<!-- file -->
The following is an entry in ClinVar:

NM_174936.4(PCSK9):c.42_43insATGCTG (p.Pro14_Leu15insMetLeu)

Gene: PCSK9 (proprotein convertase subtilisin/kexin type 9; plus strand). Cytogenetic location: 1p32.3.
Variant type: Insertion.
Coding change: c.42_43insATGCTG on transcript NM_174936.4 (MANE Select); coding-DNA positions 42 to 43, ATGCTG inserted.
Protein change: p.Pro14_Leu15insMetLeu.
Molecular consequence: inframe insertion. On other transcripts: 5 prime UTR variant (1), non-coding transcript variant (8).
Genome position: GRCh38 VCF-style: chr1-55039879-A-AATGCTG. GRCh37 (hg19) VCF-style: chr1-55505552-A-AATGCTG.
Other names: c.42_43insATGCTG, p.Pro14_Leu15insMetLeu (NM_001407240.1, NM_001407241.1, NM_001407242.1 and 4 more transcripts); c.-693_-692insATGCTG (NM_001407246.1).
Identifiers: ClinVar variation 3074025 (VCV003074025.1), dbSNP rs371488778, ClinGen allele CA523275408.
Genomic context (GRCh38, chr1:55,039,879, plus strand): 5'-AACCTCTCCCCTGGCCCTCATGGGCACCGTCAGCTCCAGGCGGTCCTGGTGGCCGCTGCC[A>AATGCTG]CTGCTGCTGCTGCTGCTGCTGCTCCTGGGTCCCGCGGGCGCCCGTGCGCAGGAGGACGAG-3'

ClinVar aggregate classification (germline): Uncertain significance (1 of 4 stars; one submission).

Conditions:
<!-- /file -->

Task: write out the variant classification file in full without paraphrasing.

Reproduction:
The following is an entry in ClinVar:

NM_174936.4(PCSK9):c.42_43insATGCTG (p.Pro14_Leu15insMetLeu)

Gene: PCSK9 (proprotein convertase subtilisin/kexin type 9; plus strand). Cytogenetic location: 1p32.3.
Variant type: Insertion.
Coding change: c.42_43insATGCTG on transcript NM_174936.4 (MANE Select); coding-DNA positions 42 to 43, ATGCTG inserted.
Protein change: p.Pro14_Leu15insMetLeu.
Molecular consequence: inframe insertion. On other transcripts: 5 prime UTR variant (1), non-coding transcript variant (8).
Genome position: GRCh38 VCF-style: chr1-55039879-A-AATGCTG. GRCh37 (hg19) VCF-style: chr1-55505552-A-AATGCTG.
Other names: c.42_43insATGCTG, p.Pro14_Leu15insMetLeu (NM_001407240.1, NM_001407241.1, NM_001407242.1 and 4 more transcripts); c.-693_-692insATGCTG (NM_001407246.1).
Identifiers: ClinVar variation 3074025 (VCV003074025.1), dbSNP rs371488778, ClinGen allele CA523275408.
Genomic context (GRCh38, chr1:55,039,879, plus strand): 5'-AACCTCTCCCCTGGCCCTCATGGGCACCGTCAGCTCCAGGCGGTCCTGGTGGCCGCTGCC[A>AATGCTG]CTGCTGCTGCTGCTGCTGCTGCTCCTGGGTCCCGCGGGCGCCCGTGCGCAGGAGGACGAG-3'

ClinVar aggregate classification (germline): Uncertain significance (1 of 4 stars; one submission).

Conditions: